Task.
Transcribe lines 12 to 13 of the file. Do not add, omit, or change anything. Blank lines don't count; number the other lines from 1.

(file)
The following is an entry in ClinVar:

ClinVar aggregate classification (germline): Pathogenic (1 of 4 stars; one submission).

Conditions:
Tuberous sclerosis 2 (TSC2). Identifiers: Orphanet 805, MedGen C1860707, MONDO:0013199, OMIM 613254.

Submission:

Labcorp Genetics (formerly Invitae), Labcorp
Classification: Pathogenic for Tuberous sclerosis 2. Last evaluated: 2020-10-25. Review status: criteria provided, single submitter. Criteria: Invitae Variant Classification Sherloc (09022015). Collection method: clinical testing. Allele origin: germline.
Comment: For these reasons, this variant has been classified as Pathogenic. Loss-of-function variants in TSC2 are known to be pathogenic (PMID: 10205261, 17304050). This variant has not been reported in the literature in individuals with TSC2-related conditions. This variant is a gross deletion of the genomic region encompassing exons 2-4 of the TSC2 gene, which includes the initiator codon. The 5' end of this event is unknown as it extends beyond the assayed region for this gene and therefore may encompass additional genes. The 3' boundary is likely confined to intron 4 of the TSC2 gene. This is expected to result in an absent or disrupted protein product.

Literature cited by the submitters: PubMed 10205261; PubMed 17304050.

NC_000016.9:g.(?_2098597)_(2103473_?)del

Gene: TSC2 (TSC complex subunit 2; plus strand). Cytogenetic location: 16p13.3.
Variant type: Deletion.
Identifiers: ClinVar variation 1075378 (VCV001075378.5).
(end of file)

Variant type: Deletion.
Identifiers: ClinVar variation 1075378 (VCV001075378.5).